A set of equations that reduce to the Maxwell potential equations is derived in Section 4 of a different section. Dropping the time-dependent terms, the static solutions become

div grad Ψ =
Ψ c_{1}/Λ^{2}

(2 + b/s) grad(div **A**)
- curl curl **A**
= **A** c_{2}/Λ^{2}

**A** is the vector potential; Ψ
is the scalar potential. These potentials have a meaning similar to that of
the retarded potentials of the Liénard-Wiechert
[3]
equations for charge, which in turn are the same as those of the
potential representation of the Maxwell equations.

b is the bulk modulus of the vacuum, s is its shear modulus (obviously
not the same as the 3-space value). If b were equal to -s then, by a
vector identity, the
left side of the vector equation would be
∇^{2}**A**,
resulting in a perfect mathematical symmetry between the scalar
and vector equations.

If c_{1} is taken to be +1 then the static
scalar equation is the same as that of the static Proca
and (unquantized) Klein-Gordon equations [2
,4]. The vector equation is different.

The calculations of this paper use a system of units in which the scalar and vector potentials both have the units of distance. In this system Λ also has the units of distance, and represents the range of the fields. Λ is a cosmological constant.

The vector solution represents a magnetized mass. By neglecting the
magnetic field curl **A**
becomes zero, and simplifying further by the substitution
D^{2} = Λ^{2} (2 + b/s)
the vector equation reduces to

grad(div **A**)
= **A** c_{2}/D^{2}.

The cosmological term was obtained from the Lagrangian of a cosmological potential energy term. The electrostatic force on a charged sphere is repulsive, causing the electrostatic potential energy to be positive. The gravitational force is attractive, causing the gravitational potential energy to be negative. The cosmological potential energy terms also appear to be of opposite signs. c2 will be taken as -1 in these calculations.

These solutions are obtained in a computer generated file. Assuming that c1 = +1, the scalar solution is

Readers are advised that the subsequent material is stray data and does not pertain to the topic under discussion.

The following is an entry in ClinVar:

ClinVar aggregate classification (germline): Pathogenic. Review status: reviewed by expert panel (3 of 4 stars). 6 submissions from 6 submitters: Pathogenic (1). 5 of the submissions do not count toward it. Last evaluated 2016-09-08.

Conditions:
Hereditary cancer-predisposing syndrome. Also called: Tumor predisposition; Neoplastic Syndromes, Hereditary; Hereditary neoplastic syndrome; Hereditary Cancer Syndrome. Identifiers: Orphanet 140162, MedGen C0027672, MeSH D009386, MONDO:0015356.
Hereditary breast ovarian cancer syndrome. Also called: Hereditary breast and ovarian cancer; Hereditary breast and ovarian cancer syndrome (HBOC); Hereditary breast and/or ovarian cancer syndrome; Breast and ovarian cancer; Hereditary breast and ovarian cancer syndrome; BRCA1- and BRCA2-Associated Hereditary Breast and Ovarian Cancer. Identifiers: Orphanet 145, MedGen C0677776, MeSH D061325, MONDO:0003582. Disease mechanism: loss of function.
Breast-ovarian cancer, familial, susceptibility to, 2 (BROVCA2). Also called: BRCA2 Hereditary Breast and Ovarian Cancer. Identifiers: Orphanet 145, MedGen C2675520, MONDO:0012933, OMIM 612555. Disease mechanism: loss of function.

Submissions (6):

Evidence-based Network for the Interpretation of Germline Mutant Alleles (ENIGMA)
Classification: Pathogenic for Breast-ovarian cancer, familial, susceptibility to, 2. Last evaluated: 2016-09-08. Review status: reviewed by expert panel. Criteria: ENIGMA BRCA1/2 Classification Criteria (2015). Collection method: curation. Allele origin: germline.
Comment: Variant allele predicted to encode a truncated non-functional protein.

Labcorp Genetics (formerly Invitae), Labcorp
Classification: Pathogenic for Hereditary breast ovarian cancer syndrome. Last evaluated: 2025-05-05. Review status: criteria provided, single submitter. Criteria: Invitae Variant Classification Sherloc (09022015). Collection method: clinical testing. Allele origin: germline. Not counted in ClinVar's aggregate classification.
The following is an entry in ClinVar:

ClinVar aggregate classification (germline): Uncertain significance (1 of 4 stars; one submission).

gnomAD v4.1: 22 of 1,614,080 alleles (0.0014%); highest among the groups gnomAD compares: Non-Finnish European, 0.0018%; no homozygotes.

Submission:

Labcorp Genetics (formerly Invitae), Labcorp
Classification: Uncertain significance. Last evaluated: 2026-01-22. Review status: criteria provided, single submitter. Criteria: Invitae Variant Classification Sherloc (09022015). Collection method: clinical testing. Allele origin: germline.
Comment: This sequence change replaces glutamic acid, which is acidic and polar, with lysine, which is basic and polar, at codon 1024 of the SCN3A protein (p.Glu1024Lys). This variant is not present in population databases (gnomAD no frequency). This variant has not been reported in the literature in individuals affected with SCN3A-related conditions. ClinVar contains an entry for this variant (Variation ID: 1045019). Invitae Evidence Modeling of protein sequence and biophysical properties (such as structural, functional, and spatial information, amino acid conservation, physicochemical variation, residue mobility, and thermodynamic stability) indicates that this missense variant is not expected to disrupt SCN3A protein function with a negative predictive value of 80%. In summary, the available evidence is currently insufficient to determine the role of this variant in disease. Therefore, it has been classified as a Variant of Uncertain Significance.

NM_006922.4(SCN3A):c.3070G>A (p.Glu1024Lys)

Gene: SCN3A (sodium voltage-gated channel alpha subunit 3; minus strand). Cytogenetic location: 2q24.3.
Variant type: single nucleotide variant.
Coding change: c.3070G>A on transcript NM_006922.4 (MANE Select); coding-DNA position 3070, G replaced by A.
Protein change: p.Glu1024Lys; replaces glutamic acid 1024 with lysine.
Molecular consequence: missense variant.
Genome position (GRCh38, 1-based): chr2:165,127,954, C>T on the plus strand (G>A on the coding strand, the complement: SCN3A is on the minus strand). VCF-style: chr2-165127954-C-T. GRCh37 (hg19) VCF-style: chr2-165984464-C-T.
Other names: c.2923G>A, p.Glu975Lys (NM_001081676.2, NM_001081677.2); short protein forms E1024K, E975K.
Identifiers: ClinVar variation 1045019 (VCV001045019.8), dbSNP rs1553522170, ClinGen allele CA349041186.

Ψ = c4 exp(-r/Λ)/r + c3 exp(r/Λ)/r

c3 and c4 are arbitrary constants. The solution is convergent if c3=0. When r << Λ the scalar potential is quite near the q/r form of the static Coulomb field.

Assuming c_{2} = -1, a particular spherically
symmetric vector solution is

**A**_{r} =
-d^{2} D exp(-r/D)/r^{2}
- d^{2} exp(-r/D)/r

d has the units of distance, and represents the source strength. The quantity is needed for dimensional consistency. The solution is convergent, and the first two terms of the series expansion are

**A**_{r} =
-d^{2} D/r^{2}
+ d^{2}/(2 D)

Now suppose the equation

**a** = 1/2 c^{2} grad(div **A**
+ 1/c ∂Ψ/∂t)

**a** is the acceleration of a test particle, as perceived
by an observer at a great distance from the particle. If the equations
are expressed in metrical 4-vector form
then the equation represents the gradient of the expansion factor.

Substituting from the solution for **A** and requiring
that the acceleration be Newtonian leads to the solution

A_{r} = G m/c^{2}

Ψ is zero in the static gravitational solution,
but it is not zero when the mass is in motion. The potential term that
decays as 1/r^{2} represents a quadrupole. The
quadrupole makes no contribution to the acceleration, so it
has been dropped. The sign and magnitude of the coefficients in some
of these relationships can be selected in more than one self-consistent
way. All the calculations are shown in the
computer generated file.
The expansion factor,
div **A** + 1/c ∂Ψ/∂t, is
2 G m/(c^{2} r).

Although developed in series form, the equation can be viewed as
representing an approximate gauge
transform of the exponential solution. The vector potential in the
exponential solution decays approximately as 1/r^{2},
which is physically very reasonable. The gauge transformed potential
does not decay with distance, but the potentials are not directly
measurable, and the acceleration field decays approximately by the
inverse square law in either gauge.

These relationships exhibit some unusual characteristics. First,
while the exponential solution for the vector potential varies
approximately as 1/r^{2},
its divergence, which represents the expansion
factor, varies as 1/r. Differentiating a 1/r^{2}
term normally leads to a 1/r^{3}
term, so differentiation acquires some of the
characteristics of integration in this case.
Secondly, in the limit of an infinite universe the exponential terms
would decay exactly as 1/r^{2} and the
gravitational field would vanish.

In being expressed in terms of the second derivatives, the
acceleration equation
appears at first to be of higher order than the equations for
the **E** and **B** fields, but it is actually in the same order. All three
fields depend on the retarded acceleration, and none depend on the
time derivative of the retarded acceleration. An unobvious cancellation
of terms in the acceleration equation places it in the same order as
the equations of the other fields.

It is not mathematically possible to transform Newtonian
gravity to another frame of reference.
The quantity [**A**, i Ψ/c] is a 4-vector.
A 4-vector transforms in the same way as the coordinates. The potential
at the field point must be taken as existing at the advanced time
in performing the transformation. The distinction does not matter
in the frame of reference of the source, but it does matter in the
other frame of reference. That is the essential difference between
the 4-potential representation and Newtonian gravity.